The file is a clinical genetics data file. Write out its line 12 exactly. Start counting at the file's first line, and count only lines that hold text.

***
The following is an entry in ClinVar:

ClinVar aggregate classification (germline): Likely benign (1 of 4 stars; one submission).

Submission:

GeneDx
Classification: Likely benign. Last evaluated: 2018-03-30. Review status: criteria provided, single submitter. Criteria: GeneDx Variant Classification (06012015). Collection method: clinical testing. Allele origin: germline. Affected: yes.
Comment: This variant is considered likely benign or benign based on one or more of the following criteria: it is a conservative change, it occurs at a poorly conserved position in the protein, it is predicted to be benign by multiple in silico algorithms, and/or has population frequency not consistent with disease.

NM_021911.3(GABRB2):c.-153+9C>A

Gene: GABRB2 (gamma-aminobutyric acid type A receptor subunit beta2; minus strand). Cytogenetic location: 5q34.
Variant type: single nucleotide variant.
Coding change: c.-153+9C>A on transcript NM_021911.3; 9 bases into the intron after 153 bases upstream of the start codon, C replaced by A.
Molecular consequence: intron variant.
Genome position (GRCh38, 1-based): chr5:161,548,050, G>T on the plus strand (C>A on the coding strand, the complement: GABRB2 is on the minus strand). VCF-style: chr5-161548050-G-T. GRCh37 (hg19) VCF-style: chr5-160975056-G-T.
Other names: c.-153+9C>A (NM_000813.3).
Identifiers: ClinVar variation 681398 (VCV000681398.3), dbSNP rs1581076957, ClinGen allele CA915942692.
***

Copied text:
Genome position (GRCh38, 1-based): chr5:161,548,050, G>T on the plus strand (C>A on the coding strand, the complement: GABRB2 is on the minus strand). VCF-style: chr5-161548050-G-T. GRCh37 (hg19) VCF-style: chr5-160975056-G-T.